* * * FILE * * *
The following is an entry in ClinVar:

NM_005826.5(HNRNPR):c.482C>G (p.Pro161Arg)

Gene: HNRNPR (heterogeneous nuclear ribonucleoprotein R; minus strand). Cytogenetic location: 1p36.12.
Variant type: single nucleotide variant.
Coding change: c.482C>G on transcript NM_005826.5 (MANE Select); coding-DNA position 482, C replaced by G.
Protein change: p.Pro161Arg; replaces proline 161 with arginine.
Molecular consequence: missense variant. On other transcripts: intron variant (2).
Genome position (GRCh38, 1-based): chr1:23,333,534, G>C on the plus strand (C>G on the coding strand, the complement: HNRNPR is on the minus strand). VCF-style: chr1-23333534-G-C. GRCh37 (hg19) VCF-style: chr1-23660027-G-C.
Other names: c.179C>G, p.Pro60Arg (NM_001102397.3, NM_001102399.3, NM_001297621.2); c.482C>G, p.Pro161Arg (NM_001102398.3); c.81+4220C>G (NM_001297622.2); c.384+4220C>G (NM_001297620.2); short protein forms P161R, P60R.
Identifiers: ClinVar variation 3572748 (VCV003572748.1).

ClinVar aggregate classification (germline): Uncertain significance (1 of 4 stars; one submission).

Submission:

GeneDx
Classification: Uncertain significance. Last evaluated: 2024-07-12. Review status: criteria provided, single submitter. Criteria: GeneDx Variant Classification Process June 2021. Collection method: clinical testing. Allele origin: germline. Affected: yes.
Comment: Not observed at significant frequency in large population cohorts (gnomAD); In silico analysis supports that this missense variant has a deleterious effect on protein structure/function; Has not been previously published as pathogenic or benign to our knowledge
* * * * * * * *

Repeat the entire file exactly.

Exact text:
The following is an entry in ClinVar:

NM_005826.5(HNRNPR):c.482C>G (p.Pro161Arg)

Gene: HNRNPR (heterogeneous nuclear ribonucleoprotein R; minus strand). Cytogenetic location: 1p36.12.
Variant type: single nucleotide variant.
Coding change: c.482C>G on transcript NM_005826.5 (MANE Select); coding-DNA position 482, C replaced by G.
Protein change: p.Pro161Arg; replaces proline 161 with arginine.
Molecular consequence: missense variant. On other transcripts: intron variant (2).
Genome position (GRCh38, 1-based): chr1:23,333,534, G>C on the plus strand (C>G on the coding strand, the complement: HNRNPR is on the minus strand). VCF-style: chr1-23333534-G-C. GRCh37 (hg19) VCF-style: chr1-23660027-G-C.
Other names: c.179C>G, p.Pro60Arg (NM_001102397.3, NM_001102399.3, NM_001297621.2); c.482C>G, p.Pro161Arg (NM_001102398.3); c.81+4220C>G (NM_001297622.2); c.384+4220C>G (NM_001297620.2); short protein forms P161R, P60R.
Identifiers: ClinVar variation 3572748 (VCV003572748.1).

ClinVar aggregate classification (germline): Uncertain significance (1 of 4 stars; one submission).

Submission:

GeneDx
Classification: Uncertain significance. Last evaluated: 2024-07-12. Review status: criteria provided, single submitter. Criteria: GeneDx Variant Classification Process June 2021. Collection method: clinical testing. Allele origin: germline. Affected: yes.
Comment: Not observed at significant frequency in large population cohorts (gnomAD); In silico analysis supports that this missense variant has a deleterious effect on protein structure/function; Has not been previously published as pathogenic or benign to our knowledge